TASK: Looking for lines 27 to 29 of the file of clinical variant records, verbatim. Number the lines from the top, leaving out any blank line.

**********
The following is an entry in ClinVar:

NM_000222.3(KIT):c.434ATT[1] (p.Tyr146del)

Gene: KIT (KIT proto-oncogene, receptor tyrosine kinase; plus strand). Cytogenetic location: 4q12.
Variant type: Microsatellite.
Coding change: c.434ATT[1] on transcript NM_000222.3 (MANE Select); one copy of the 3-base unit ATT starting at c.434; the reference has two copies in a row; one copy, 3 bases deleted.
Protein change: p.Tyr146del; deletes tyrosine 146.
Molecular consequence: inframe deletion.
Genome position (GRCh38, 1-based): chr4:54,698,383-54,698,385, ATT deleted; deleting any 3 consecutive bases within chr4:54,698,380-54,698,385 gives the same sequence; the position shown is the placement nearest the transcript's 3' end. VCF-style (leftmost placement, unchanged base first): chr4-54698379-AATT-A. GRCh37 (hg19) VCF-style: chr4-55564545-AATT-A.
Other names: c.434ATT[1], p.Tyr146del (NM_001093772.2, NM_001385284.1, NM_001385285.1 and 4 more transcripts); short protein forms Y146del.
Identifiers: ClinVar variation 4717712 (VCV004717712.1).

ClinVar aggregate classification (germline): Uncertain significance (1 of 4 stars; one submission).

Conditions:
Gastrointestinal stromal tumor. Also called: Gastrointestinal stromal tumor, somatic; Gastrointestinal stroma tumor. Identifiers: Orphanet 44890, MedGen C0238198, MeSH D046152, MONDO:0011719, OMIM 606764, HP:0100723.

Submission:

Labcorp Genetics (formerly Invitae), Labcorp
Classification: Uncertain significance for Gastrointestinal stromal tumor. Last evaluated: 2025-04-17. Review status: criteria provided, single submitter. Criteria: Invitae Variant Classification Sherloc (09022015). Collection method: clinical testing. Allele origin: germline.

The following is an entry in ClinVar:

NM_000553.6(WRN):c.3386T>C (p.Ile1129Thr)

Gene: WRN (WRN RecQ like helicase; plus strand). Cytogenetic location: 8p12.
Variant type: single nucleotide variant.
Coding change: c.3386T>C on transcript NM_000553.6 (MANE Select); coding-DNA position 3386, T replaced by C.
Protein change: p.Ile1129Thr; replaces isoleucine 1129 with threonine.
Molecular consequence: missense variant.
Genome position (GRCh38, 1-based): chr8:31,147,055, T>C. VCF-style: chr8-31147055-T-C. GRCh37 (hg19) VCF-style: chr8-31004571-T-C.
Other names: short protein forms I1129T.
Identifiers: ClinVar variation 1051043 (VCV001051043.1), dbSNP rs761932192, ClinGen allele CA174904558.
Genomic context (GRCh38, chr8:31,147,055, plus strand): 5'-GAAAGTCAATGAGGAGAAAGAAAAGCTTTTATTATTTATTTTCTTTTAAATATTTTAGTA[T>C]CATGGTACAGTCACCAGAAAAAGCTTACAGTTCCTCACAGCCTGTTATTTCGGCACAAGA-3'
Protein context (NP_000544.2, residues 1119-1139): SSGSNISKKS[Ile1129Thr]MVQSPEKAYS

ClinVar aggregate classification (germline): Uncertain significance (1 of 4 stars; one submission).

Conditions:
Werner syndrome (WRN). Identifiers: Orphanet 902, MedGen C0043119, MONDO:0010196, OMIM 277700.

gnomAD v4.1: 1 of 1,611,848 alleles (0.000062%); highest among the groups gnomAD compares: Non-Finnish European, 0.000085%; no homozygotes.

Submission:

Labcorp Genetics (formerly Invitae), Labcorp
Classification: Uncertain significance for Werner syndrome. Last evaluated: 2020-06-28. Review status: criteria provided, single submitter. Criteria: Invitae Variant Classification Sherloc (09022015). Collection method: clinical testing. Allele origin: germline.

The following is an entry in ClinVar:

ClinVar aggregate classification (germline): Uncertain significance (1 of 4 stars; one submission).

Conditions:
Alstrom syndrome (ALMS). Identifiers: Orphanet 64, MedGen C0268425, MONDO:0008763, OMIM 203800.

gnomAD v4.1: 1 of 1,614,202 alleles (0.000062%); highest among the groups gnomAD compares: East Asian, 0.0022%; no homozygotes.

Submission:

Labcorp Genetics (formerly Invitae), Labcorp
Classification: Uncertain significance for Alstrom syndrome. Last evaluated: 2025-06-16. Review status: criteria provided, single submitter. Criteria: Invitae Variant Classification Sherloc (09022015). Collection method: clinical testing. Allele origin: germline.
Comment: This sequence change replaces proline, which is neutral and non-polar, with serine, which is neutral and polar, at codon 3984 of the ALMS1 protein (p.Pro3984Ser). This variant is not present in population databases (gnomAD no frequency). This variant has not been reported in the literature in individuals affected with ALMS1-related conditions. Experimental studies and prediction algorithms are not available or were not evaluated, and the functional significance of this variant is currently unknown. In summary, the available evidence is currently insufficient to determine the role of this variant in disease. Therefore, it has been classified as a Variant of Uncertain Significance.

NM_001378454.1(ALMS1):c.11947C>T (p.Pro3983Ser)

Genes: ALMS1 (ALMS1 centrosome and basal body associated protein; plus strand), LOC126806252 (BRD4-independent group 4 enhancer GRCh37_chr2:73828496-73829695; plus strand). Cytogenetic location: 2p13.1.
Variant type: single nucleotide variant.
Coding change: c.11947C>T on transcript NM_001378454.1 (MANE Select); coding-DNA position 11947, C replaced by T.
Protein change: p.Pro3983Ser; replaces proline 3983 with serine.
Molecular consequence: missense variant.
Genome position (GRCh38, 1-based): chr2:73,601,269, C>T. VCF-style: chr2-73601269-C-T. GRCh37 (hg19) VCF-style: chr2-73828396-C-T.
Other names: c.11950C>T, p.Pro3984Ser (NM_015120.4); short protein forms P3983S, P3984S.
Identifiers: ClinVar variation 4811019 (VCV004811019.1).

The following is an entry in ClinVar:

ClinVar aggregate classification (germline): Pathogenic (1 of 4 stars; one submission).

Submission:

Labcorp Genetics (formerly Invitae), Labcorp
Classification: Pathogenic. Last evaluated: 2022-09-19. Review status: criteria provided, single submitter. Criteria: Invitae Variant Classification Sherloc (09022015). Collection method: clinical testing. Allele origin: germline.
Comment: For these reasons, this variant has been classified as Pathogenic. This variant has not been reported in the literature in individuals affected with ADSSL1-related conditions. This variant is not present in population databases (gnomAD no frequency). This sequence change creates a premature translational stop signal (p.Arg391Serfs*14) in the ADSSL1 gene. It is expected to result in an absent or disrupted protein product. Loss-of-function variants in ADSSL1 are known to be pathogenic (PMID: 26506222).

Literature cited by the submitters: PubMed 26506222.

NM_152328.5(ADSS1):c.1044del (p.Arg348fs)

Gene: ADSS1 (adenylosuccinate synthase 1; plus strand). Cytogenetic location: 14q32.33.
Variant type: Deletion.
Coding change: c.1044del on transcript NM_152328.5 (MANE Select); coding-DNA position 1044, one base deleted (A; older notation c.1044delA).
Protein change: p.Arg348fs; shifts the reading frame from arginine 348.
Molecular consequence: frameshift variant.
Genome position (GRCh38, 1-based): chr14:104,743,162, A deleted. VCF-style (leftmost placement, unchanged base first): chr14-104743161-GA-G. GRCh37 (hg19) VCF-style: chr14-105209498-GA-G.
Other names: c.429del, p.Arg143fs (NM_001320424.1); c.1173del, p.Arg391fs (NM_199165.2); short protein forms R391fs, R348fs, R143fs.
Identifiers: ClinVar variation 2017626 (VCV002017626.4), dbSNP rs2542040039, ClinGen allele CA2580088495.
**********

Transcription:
Genomic context (GRCh38, chr8:31,147,055, plus strand): 5'-GAAAGTCAATGAGGAGAAAGAAAAGCTTTTATTATTTATTTTCTTTTAAATATTTTAGTA[T>C]CATGGTACAGTCACCAGAAAAAGCTTACAGTTCCTCACAGCCTGTTATTTCGGCACAAGA-3'
Protein context (NP_000544.2, residues 1119-1139): SSGSNISKKS[Ile1129Thr]MVQSPEKAYS

ClinVar aggregate classification (germline): Uncertain significance (1 of 4 stars; one submission).